At the moment, I’m just going to make myself mentally aware of being more careful when making the adjustments, or rely on AEB more often.
Going for my first walk
Finally, I got the tripod strap and quick release systems!
I was rather impressed when I first opened up the tripod strap. There is a rather large padded sleeve that fits over the actual strap, and I could easily see where this might be very comfortable after a long day of carrying the tripod. I also like the idea of having a quick release on the strap where one would connect it to the three legs.
I also installed the quick release system on the tripod and camera, and smacked my head on why I had not bought one of these before, but at the same time, knowing that I just had had movement issues in the studio, I also now had to consider this.
Be that as it may, I went off for a walk to test my new toys in the field!
Generally, when I start one of my walks, I have not attached the camera to the tripod yet, and swing both of them over my left shoulder, and start on, allowing me to freehold the camera if I see something of interest.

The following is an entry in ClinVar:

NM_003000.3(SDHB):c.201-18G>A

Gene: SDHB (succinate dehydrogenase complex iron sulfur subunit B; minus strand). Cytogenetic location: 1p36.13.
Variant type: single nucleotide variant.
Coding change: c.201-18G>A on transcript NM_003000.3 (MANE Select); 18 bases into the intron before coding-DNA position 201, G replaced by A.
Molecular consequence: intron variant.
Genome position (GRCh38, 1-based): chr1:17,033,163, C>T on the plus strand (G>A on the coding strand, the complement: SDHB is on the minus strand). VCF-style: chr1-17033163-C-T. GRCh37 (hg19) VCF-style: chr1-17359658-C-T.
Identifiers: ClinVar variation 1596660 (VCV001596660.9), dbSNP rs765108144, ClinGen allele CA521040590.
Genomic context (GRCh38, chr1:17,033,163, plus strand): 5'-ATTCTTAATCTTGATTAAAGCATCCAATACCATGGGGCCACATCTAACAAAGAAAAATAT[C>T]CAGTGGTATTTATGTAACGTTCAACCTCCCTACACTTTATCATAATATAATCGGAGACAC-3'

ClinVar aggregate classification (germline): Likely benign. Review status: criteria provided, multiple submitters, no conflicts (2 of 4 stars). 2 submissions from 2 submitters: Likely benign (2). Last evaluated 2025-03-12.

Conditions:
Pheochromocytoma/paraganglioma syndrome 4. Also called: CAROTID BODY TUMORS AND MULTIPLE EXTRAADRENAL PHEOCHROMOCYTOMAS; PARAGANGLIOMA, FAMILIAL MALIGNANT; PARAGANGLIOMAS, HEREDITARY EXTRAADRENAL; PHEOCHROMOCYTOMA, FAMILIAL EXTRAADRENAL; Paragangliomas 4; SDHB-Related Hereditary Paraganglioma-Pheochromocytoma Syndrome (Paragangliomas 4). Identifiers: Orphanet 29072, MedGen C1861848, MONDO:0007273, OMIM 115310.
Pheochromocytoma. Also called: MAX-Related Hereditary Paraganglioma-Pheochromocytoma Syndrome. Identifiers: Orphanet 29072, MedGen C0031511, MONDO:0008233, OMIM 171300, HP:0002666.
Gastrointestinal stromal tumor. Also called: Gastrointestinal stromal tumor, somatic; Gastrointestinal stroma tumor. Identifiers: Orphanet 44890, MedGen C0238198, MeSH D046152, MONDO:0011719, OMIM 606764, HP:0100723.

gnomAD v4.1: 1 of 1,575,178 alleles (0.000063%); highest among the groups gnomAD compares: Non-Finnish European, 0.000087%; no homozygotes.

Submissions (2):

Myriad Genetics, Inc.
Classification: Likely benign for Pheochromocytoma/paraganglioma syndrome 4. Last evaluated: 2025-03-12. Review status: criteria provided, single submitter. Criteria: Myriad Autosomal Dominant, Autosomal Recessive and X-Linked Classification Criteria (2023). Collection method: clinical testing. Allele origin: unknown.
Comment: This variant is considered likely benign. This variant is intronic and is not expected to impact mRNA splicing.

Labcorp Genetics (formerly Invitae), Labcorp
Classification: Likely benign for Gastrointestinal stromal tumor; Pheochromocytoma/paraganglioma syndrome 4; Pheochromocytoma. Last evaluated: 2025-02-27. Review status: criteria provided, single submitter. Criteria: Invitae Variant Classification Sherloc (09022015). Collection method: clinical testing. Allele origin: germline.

As I walked, the first thing that I noticed, was how completely different this tripod felt on my shoulder.
Gone was the feeling of the knob arms hitting you like blunted porcupine quills as you walked and moved through the woods, but at the same time, I still need to figure out the best way to attach the strap and cushioned padding.
It feels weird, but once again, time will tell.
Once again, I want to thank both LandscapePhotographyMagazine.com and Manfrotto for this opportunity, and I look forward to years of great use!
That being said, it is far too early to make a definitive conclusion about the two tripods.
Manfrotto does feel lighter in weight, but I have NOT actually done a side-by-side, and the carrying strap needs some fine tuning in the field.
I am looking forward to using the ball-head more, and I should be able to adapt to the minor adjustments issues, by tightening the one knob more. (I do have a zoom lens that I worried about…)
Right now I’m still in the honeymoon stage with my Manfrotto, and with any good marriage it takes time… 30+ years is hard to break.
But some questions linger… Am I cheating on my Bogen?
Will Bogen get relegated to the studio, while Manfrotto journeys forth?
“We loved Andrew’s image for many reasons. The composition was slightly complicated and yet, extremely pleasing and well designed to keep your eyes staring at it for a while. It contained beautifully vivid colours and gorgeous reflections. The exposure was very well controlled and so was the shutter speed. All in all, a superb image and well worth to win our February competition.”
I am SO honored to have been chosen the Winner with so many other awesome entries!
For what it is worth, I bought my current tripod, a Bogen (#3020), when I was about 18, which was over 30+ years ago, so I greatly look forward to trying out something more modern!